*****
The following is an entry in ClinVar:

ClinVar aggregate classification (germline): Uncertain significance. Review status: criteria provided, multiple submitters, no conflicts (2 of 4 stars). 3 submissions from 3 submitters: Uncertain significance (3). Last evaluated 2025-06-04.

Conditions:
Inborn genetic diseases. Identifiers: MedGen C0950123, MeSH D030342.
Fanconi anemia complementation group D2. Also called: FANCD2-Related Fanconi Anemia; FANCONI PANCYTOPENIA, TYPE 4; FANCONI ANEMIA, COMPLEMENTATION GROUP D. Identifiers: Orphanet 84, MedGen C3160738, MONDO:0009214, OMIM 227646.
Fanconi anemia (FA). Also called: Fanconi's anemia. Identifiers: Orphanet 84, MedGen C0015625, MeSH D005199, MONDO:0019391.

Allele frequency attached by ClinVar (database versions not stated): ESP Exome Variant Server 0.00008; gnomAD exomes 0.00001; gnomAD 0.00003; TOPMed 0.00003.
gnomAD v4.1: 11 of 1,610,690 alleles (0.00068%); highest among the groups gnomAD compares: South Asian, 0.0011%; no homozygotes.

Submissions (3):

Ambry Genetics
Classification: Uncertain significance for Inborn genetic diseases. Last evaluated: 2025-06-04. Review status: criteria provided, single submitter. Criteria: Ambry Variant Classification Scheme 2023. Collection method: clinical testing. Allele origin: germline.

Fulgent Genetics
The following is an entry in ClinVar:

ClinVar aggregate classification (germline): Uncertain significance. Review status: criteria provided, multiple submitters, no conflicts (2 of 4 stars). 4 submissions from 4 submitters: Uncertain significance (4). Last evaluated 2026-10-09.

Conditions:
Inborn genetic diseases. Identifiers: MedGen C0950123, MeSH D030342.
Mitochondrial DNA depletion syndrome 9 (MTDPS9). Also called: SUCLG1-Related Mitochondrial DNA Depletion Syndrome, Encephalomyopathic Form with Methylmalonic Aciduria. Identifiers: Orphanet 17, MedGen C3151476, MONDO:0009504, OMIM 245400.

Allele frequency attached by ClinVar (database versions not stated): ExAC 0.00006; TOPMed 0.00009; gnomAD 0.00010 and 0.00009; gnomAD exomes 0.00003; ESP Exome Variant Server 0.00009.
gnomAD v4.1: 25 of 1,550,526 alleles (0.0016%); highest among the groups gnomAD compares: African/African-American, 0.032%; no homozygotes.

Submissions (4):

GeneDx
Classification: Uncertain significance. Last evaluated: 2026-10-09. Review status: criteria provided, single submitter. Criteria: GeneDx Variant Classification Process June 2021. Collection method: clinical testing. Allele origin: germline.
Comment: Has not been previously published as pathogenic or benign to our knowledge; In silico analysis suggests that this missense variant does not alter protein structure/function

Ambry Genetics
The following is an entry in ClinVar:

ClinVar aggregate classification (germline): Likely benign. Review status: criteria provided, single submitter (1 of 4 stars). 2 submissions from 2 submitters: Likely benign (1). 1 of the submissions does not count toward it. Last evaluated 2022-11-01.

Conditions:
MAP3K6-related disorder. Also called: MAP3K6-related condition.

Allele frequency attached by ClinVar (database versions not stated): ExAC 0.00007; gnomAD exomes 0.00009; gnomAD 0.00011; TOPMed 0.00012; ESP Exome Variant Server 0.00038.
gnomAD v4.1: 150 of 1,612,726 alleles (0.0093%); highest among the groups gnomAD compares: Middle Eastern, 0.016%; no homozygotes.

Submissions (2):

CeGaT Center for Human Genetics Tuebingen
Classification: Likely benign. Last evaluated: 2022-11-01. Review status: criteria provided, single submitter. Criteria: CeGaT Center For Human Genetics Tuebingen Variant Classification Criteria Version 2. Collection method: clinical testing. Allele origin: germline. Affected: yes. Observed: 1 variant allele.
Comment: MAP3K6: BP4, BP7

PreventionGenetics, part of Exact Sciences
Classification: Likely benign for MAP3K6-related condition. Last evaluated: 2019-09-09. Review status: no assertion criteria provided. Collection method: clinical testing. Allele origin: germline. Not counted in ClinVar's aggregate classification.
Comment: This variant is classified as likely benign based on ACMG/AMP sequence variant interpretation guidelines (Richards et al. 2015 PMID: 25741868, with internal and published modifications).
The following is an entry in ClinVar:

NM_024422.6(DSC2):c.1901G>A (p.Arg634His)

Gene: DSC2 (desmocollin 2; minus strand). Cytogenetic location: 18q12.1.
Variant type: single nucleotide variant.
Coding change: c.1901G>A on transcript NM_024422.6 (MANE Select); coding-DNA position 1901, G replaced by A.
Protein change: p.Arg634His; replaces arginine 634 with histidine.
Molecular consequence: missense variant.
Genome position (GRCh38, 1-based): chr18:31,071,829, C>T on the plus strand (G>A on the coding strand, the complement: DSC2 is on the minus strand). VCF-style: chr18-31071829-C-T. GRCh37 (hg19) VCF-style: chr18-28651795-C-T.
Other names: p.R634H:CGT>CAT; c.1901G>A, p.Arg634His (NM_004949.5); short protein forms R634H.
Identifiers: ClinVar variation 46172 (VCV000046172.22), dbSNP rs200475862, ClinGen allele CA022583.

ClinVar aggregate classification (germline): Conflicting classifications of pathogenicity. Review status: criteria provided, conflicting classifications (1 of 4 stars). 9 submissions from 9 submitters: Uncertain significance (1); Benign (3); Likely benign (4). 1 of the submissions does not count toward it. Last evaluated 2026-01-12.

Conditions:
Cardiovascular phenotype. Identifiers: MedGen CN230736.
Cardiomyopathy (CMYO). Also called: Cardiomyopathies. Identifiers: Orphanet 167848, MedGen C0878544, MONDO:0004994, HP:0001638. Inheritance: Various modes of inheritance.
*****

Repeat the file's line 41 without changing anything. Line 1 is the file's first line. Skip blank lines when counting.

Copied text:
Variant type: single nucleotide variant.